I am between homes at the moment. I have a home where they feed me but they have added a dog and I am not happy about that. I have been patrolling the streets looking for better accomodation. Obviously, I have to make sure there are no resident dogs and, in my case, I don't want another resident cat either. I am a singleton by nature. Those two requirements I can manage. But how should I choose the human? Do I just go for the first one that feeds me? Should I think of adopting a pedigree?
When choosing a human, go for function not form. Humans come in all shapes and sizes but it is a mistake to choose them for looks. What you need is a human that functions well - one that is generous with the cat food, has time for you when you want it, and in the UK good central heating is an absolute must. I suggest you make a home check visit before adopting one.
I don't recommend a pedigree. In theory cats and pedigree humans have hunting in common. Posh humans often have the view that "It's a nice day, let's go out and slaughter some wildlife." Not unlike us. But unfortunately some of them shoot cats or employ gamekeepers who do. Also you've got to think of the inherited disorders among pedigree humans, due to inbreeding (see Debretts studbook). Some people believe that the shooting stick was invented because so many toffs have hip dysplasia.
I think you will be better off with a humbler mongrel (or moggy) human. They have kinder hearts. May I put in a word for elderly humans. They look rather manky but they have the advantage of not going out to work any more. They will be at home, when you want them. They will keep their heating on (at least in one room) all day during bad weather. They sleep a lot - which means you have a living bed warmer more often available.
Most of them have a routine not unlike ours - eat, nap, eat, nap on sofa or bed, eat, nap in front of TV, eat, nap with more TV, and then a long nightime nap. Most of them don't over indulge in human-catnip, ie alcohol, so they don't get rowdy, silly and noisy. Many of them no longer have children or partners at home, so they can concentrate on indulging and enjoying your company.
True, some oldies don't have much money but, in my experience, many of them will buy good quality cat food and if necessary go without treats for themselves. Of course they may not be able to afford vets fees but that is an advantage. We hate vets.
Just be careful about winding round their legs - you don't want them to fall over.
Saturday, February 05, 2011
Few days ago we came across a beautiful photo album that was given as a Christmas gift to our friends, Rafael & Yeminai. The album contains photos with cats; lots of cats, past and present! All were rescued! We’ve seen how they looked before and after.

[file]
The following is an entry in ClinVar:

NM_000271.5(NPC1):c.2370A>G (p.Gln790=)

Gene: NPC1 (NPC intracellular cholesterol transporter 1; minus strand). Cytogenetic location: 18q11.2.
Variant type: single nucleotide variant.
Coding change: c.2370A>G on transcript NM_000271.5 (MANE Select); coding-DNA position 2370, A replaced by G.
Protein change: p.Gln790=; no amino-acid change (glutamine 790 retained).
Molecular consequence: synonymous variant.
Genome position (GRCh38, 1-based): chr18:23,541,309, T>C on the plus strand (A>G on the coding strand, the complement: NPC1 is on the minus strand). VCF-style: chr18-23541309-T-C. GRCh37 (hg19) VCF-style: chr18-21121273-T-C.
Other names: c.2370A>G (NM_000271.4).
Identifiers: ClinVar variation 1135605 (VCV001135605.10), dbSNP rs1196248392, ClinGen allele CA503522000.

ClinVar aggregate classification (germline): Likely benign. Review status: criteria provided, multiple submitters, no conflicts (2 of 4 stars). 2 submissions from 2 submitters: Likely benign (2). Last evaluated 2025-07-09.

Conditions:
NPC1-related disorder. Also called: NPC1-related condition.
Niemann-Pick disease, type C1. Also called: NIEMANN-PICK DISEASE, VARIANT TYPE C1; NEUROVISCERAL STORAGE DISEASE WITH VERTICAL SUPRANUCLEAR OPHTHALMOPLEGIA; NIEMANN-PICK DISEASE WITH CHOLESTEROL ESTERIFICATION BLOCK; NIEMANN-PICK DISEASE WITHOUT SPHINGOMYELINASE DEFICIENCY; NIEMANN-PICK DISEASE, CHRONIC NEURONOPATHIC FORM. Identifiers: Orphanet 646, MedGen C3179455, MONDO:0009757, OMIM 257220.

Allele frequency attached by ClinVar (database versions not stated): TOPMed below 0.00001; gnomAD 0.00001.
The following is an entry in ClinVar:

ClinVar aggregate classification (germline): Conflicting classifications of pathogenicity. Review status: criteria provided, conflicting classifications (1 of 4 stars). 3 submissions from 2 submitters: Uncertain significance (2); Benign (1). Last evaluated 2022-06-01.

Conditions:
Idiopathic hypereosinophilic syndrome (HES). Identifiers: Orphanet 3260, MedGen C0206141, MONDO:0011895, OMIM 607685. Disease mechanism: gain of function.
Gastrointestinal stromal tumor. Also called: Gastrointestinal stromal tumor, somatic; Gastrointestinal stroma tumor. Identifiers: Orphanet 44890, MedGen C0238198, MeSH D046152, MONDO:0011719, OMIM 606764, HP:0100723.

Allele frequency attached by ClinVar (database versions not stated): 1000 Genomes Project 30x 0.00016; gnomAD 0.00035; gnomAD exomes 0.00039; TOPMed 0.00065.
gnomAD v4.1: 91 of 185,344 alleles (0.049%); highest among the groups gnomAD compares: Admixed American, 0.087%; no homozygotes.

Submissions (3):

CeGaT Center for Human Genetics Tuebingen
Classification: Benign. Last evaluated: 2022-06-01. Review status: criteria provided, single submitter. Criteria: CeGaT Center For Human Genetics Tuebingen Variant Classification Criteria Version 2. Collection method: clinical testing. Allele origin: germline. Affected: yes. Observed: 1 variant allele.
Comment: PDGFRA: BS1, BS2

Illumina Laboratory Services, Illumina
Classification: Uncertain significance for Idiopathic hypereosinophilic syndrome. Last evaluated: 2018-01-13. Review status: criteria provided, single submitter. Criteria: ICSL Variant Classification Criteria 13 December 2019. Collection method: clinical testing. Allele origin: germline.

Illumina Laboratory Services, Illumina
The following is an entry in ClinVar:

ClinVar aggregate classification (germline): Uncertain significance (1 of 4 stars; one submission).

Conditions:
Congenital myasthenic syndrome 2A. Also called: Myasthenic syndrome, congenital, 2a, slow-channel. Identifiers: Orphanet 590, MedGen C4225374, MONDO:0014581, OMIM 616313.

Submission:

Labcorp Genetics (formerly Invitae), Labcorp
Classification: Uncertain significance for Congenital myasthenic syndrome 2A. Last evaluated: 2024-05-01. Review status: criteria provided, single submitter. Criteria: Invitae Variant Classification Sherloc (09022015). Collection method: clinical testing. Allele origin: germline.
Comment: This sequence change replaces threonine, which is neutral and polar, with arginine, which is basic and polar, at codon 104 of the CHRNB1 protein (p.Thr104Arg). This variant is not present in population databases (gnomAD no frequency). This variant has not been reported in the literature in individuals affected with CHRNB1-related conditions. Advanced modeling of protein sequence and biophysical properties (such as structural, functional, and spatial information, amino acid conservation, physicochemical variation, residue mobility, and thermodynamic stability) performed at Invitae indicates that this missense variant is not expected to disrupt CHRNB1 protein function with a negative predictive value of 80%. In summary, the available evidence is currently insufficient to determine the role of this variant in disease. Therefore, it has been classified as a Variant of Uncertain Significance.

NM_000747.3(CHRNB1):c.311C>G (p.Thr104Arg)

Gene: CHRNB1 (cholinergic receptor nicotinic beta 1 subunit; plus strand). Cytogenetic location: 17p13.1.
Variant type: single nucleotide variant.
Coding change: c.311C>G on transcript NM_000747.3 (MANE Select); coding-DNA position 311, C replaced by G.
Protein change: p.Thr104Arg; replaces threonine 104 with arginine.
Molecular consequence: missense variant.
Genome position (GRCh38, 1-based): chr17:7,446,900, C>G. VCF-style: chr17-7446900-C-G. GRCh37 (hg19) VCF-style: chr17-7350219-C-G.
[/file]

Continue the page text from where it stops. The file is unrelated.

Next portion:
All this wonderful work was done by one single person, Jon. He looks like a big, quiet “teddy bear” who shares his heart, his house and his food with all cats.
He doesn’t expect anybody’s help but it is grateful if someone does, like Rafael & his wife. On the inside cover there is a beautiful “mission” statement which we will like to share with you! It is called “I am an animal rescuer”
I don’t use the word “pet”. I notice those lost on the side of the road and my heart aches.
I will hand raise a field mouse and make friends with a vulture.
I know of no creature unworthy of my time. We are a quiet, but determined army that is making a difference every day. There is nothing more necessary then warming an orphan, nothing more rewarding than saving a life, no higher recognition is needed than watching them thrive. There is no greater joy then seeing a baby furry play who, only days ago, was too weak to eat. I am an Animal Rescuer….. My work is never done, my home is never quiet, my wallet is always empty, but my heart is always full” – by a fellow cat rescue worker, name unknown.
THANK YOU JON with love from cats.
Dear Fluffy and Cayenne,
I owe my life to cat rescuers like Jon. I was from a litter of kittens rescued and taken to West Oxfordshire Cats Protection. Without their help I would probably have died. Mother cats, from homes where the humans don't bother to spay them, often leave home to find a quiet place to give birth. Most young kittens born in the wild do and even if they don't, their mother will often die exhausted by the effort of feeding and finding food for her little ones. I don't even know what happened to my mother. I was bottle fed by Lou and then I adopted Celia.
Since then I have trained her to help by taking photographs of cats that are ready to adopt a human. If you click on the website you will see some of them. Of course, humans being dumb self-centered creatures, she has written them up as if they are the adoptees, rather than the adopters. But one has to make allowances for human stupidity.
Humans who rescue cats often get criticised by their peer group. They are told they should only help other humans not cats. I say that helping cats is the highest occupation that a mere human can aspire to. What else would they do? How else can they show the natural deference and appreciation of a lower form of life for the highest feline form of life? It's natural for them to want to help, feed, groom, and generally adore.
Besides since we have domesticated them, they are so much happier. Jon sounds like a really lovely pet. You humans out there would do well to imitate him or at least help people like him by letting yourself be adopted by a shelter cat.
PS Here is the petition to sign in favour of prosecuting the tourism company that slaughtered 100 sled dogs - http://www.thepetitionsite.com/1/prosecute-for-the-senseless-slaughter-of-100-sled-dogs/